Hominid skull capacity growth in line with intelligence

 

PALEOANTHROPOLOGY - Paleoanthropology or paleo-anthropology (from Ancient Greek: παλαιός (palaeos) "old, ancient", ἄνθρωπος (anthrōpos) "man, human" and the suffix λογία (logia) "study of"), the combination and a sub-discipline of paleontology and biological anthropology is the study of the formation and the development of the specific characteristics of humans (hominization) and the reconstruction of evolutionary kinship lines in the family Hominidae, by means of the study of fossils, such as petrified skeletal remains, bone fragments, footprints and associated evidence, stone tools, artifacts, and settlement localities. As technologies and methods advance, genetics plays an ever increasing role in paleoanthropology, in particular examining and comparing DNA structure as a vital tool of research of the evolutionary kinship lines of related species and genera.

 

 

 

STAIRWAY TO HEAVEN  - These steps (unfinished) can be used on any tree or building and can be moved around, but at the moment, with the anchors on the other side, form a triangle to help the tree grow surely on the path to recovery. Copyright photograph April 10 2017. You will need the permission of Lime Park Heritage Trust to use this picture. All rights reserved.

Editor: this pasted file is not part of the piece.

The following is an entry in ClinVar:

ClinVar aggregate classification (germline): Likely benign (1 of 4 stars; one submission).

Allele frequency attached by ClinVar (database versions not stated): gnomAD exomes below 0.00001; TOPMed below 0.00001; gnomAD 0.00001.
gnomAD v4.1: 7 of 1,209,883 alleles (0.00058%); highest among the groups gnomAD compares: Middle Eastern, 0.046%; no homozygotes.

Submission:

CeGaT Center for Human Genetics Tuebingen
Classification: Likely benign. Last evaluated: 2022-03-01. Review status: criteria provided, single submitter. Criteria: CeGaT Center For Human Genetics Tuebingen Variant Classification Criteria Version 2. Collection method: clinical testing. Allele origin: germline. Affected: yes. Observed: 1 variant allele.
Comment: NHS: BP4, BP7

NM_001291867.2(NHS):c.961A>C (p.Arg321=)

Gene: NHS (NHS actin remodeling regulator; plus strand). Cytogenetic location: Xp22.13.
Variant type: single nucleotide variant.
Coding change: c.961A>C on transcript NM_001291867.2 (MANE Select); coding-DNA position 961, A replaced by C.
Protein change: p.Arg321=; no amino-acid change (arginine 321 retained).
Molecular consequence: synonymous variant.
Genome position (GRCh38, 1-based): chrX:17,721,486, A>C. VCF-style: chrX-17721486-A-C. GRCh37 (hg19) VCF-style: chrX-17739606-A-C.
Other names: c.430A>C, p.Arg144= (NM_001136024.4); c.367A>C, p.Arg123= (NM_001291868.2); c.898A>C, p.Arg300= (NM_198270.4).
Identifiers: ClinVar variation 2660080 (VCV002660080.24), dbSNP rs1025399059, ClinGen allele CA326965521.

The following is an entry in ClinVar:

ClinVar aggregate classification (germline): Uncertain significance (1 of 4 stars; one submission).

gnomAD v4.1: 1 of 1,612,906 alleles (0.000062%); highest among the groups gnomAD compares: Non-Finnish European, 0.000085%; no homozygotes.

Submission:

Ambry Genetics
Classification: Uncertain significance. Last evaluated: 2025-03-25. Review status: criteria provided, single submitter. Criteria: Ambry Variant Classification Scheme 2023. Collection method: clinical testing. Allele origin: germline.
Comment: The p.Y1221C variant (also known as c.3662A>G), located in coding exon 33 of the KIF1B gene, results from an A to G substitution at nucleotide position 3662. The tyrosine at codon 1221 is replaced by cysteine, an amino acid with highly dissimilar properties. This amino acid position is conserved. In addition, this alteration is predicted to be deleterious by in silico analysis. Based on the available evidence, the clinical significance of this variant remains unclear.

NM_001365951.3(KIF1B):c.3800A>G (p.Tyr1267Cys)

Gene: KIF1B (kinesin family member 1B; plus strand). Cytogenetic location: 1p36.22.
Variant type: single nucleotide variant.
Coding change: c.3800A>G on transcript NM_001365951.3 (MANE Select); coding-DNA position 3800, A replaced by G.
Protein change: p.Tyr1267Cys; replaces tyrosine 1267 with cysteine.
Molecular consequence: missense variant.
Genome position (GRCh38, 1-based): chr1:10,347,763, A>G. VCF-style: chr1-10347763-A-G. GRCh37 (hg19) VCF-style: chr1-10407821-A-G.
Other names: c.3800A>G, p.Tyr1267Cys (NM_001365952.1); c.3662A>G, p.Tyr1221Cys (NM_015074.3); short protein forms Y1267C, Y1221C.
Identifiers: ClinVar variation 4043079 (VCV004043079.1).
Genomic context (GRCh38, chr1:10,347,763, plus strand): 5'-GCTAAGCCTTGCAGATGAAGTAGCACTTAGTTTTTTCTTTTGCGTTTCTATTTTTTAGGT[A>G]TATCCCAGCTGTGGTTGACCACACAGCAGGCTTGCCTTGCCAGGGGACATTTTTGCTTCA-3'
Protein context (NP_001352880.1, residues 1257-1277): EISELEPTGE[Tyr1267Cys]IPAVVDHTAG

HERITAGE INDEX A - Z

 

BARCLAYS BANKING LET DOWN - MISSING ACCOUNT MONEY

BARON CARL VON ROEMER

CAMPBELL HALL - BLUEBIRD ELECTRIC CARS

GAS ENGINES - COAL CONVERSION, INTERNAL COMBUSTION

HX FIRE STATION

HX MUSEUM

HX SCIENCE EXHIBITS

OBSERVATORY - HERSTMONCEUX CASTLE

SX MUSEUMS

PETE NELSON - TREEHOUSE MASTERS

PLANNING APP JAN 2015

RAF BEACHY HEAD

RAF HERSTMONCEUX

RAF HERSTMONCEUX & WARTLING

RAF SEAFORD BAY

SOLAR LADY - STATUE

SUMMER SOLSTICE

SUSSEX TRUGGERY

THOMAS ALVA EDISON

TOURISM DCMS

TREE HOUSES

TREE PRESERVATION

TRUGS

WORLD ELECTRIFICATION HISTORY

WWII AIR RAID SHELTER

 

LINKS & REFERENCE

 

http://www.theedinburghreporter.co.uk/2010/12/chimpanzanees-at-edinburgh-zoo-train-the-marines/

 

 

 

 

 

 

 

This website is Copyright 2017.   All rights reserved.  All other trademarks are hereby acknowledged.  Contact Us   www.cherrymortgages.com